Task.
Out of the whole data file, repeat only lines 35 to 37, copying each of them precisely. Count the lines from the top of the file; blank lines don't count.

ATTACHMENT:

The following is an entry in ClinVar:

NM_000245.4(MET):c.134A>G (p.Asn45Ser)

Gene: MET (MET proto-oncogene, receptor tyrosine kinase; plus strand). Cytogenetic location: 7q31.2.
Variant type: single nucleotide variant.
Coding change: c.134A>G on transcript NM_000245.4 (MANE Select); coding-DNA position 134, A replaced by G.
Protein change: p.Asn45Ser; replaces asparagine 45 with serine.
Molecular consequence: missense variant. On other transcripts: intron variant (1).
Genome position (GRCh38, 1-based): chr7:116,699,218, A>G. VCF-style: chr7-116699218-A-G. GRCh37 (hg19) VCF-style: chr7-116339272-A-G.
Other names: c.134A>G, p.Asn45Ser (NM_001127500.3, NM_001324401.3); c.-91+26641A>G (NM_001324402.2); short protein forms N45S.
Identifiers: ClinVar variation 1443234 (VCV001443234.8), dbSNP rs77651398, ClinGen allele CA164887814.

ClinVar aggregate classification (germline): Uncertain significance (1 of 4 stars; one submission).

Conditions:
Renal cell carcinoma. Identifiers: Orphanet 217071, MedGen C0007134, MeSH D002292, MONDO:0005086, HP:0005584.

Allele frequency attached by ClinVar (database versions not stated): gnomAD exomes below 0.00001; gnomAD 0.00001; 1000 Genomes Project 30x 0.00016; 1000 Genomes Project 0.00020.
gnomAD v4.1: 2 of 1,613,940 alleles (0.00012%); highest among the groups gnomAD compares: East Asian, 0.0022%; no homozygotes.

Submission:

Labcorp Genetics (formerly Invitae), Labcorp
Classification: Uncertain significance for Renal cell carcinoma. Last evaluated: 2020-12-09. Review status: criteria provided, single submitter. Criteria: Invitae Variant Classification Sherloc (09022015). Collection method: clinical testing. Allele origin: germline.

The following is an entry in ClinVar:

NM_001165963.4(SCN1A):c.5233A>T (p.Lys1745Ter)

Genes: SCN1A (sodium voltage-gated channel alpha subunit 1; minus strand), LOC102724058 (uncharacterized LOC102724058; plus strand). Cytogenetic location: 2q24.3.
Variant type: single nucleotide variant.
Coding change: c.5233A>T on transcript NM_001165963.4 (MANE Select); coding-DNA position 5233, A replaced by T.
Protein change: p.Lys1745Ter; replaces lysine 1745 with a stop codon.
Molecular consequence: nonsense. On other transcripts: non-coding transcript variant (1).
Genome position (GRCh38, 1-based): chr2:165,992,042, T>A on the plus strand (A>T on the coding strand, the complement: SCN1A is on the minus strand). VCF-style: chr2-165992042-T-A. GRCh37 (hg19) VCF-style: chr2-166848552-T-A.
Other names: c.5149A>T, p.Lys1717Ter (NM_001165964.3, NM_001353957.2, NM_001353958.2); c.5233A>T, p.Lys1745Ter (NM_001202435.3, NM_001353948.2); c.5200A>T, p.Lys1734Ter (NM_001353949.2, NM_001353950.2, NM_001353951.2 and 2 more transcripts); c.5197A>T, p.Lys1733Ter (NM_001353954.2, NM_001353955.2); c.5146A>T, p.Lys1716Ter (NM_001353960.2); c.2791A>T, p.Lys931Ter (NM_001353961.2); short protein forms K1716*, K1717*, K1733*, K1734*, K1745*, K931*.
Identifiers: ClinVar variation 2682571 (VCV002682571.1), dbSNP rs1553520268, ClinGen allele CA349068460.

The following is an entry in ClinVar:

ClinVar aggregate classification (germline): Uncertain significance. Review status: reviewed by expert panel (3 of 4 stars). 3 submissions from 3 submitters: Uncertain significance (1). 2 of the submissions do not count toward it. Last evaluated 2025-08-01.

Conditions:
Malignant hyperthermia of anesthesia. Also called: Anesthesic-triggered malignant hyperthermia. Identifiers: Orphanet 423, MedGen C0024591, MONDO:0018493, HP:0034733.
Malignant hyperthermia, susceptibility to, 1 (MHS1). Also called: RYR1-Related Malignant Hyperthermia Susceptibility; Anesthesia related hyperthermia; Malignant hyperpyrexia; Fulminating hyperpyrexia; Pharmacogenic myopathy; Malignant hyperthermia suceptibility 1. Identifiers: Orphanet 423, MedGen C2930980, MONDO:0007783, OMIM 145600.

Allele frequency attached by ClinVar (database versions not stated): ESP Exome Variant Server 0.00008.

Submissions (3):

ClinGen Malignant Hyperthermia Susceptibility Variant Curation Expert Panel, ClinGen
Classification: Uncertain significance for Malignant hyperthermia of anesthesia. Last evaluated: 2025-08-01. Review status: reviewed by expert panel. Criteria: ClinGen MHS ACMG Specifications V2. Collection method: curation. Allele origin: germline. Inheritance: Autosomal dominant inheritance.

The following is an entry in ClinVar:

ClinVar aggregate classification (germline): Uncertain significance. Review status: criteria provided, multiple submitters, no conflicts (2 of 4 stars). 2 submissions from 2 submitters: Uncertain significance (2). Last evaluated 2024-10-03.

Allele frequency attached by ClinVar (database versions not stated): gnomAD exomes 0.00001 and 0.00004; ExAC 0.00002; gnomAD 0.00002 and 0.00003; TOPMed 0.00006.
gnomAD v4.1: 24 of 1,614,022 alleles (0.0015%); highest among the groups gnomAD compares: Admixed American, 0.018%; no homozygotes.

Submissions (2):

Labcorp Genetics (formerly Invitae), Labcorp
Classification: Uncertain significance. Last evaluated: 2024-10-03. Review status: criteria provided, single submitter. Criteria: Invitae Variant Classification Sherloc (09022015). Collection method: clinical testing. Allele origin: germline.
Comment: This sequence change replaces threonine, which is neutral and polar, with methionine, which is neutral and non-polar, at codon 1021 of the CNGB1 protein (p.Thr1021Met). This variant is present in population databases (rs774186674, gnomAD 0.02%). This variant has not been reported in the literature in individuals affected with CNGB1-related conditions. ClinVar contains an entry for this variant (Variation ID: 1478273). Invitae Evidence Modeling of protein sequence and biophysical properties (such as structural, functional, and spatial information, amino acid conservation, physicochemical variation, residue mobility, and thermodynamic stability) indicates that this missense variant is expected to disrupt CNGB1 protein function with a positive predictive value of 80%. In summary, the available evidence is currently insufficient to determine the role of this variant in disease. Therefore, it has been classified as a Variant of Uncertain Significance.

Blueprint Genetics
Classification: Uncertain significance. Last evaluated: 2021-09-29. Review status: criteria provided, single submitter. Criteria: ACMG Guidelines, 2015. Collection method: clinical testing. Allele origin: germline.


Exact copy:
Submissions (3):

ClinGen Malignant Hyperthermia Susceptibility Variant Curation Expert Panel, ClinGen
Classification: Uncertain significance for Malignant hyperthermia of anesthesia. Last evaluated: 2025-08-01. Review status: reviewed by expert panel. Criteria: ClinGen MHS ACMG Specifications V2. Collection method: curation. Allele origin: germline. Inheritance: Autosomal dominant inheritance.